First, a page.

Corporate communications for the iPad and Android era
Friday, 08 February 2013 15:34

Tablet_Tales_block_300.jpgCommunicate magazine has announced the programme for its 26 February conference, Tablet Tales. Anything and everything on the relationship between tablets and corporate communications will be covered in a half-day event.

The Tablet Tales conference will examine the ways in which to use tablets to communicate effectively, particularly with an eye toward stakeholder relations, content and internal communications.

Design and digital still have a place in curriculum
Friday, 08 February 2013 15:15

dday.jpgThe news of education secretary Michael Gove’s backtracking on the plan to institute an English Baccalaureate Certificate hit the wires yesterday. But, for Britain’s design industry, the victory will be long-lasting.

The lobbying campaign #IncludeDesign fought to prohibit the EBacc on the grounds that it would exclude creative subjects from the national curriculum. BIMA, which works closely with GCSE-aged children was also pleased with the Government’s decision.

British film industry has a new player in the ring
Friday, 08 February 2013 14:21

ukfilm.jpgThe BFI is already a nationally and internationally known brand. Its contributions to the British film industry can be seen at any local Odeon or Vue. This week, the BFI and its partners has launched a B2B brand designed to promote the reputation of British film around the world.

We Are UK Film was established by nine film and creative institutions in the United Kingdom and is intended to work with other British trade organisations like the UKTI to expand its remit.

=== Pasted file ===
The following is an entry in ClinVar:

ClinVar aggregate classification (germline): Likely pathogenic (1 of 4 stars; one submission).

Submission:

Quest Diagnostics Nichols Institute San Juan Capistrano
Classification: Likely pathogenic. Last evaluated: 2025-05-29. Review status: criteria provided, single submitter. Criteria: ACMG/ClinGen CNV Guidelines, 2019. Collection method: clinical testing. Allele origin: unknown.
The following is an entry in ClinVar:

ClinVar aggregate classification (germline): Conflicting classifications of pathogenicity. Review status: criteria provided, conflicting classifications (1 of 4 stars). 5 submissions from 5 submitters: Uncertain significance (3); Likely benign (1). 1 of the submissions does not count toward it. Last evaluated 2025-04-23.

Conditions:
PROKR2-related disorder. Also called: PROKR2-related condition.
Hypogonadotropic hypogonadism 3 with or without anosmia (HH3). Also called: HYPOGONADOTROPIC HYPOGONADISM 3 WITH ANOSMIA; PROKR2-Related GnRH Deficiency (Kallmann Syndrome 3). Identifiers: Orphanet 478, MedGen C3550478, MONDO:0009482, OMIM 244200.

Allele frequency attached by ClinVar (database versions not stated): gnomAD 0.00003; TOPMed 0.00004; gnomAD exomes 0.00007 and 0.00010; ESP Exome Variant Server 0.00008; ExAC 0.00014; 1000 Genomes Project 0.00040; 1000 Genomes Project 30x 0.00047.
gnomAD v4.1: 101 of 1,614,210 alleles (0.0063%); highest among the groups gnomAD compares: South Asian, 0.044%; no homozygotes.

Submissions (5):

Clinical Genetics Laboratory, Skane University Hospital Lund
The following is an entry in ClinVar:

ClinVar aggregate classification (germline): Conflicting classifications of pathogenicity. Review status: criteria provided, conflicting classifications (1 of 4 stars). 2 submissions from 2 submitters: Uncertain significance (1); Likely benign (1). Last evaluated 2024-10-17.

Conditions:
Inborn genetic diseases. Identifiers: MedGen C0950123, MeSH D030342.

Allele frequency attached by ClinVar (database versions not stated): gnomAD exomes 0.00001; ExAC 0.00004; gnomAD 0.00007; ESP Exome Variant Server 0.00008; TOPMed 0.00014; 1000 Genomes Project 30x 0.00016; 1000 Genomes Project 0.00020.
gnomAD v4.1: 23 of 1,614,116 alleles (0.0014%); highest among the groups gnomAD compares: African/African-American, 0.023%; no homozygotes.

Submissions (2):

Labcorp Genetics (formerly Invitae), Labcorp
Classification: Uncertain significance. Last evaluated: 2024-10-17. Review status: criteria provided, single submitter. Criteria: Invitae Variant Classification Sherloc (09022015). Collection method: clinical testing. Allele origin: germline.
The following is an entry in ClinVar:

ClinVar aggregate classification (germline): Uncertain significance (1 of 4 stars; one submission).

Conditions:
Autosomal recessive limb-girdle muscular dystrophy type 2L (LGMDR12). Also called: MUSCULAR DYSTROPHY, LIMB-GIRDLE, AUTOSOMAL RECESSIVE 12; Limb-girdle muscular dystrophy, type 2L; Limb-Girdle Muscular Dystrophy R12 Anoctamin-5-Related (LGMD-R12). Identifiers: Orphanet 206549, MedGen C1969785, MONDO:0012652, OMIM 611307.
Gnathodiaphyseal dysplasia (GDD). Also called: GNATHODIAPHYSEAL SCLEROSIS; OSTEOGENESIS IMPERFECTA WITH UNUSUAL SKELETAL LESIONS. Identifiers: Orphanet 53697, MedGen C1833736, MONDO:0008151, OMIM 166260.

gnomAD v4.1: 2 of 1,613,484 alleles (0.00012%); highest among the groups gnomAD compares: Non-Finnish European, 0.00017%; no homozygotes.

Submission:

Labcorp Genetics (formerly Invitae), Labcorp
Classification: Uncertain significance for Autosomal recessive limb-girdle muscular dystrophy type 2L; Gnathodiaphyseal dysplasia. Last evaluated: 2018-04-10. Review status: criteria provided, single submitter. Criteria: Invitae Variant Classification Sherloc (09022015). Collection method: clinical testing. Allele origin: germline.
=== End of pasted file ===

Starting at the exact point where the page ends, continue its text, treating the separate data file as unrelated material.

The branding, designed by All City, employs a graphic representation of the map of the United Kingdom while retaining an aura of the abstract.

Supreme Court to hear copyright case
Friday, 08 February 2013 11:39


The last step in the three-year court battle between the NLA and the PRCA and Meltwater has taken a step beyond the Court of Appeal's decision in the summer of 2011. That road has led to the Supreme Court, where the PRCA and Meltwater will find out as to the legality of accessing online news content.

The Supreme Court will hear the case on Monday and Tuesday of next week in what will be the conclusion of the three-year court battle that began in January 2010. The NLA introduced fees for media monitoring or aggregation services which can turn reading the news online into a copyright violation.

Rulers no longer part of PR measurement toolkit
Friday, 08 February 2013 11:17

aves.jpgIf anything, the death of the Advertising Value Equivalency (AVEs) points to the slow demise of print media as a means for brand communications. Column inches, the once cherished commodity, have been all but meaningless to the PR industry since the recession began four years ago.

Now, the CIPR is rendering AVEs an inappropriate metric for an industry that has moved beyond newsprint and into new technology. The professional body has ruled that it’s Excellence Awards judges will no longer accept AVEs when considering entrants to the ‘best use of research, planning, measurement and evaluation’ category.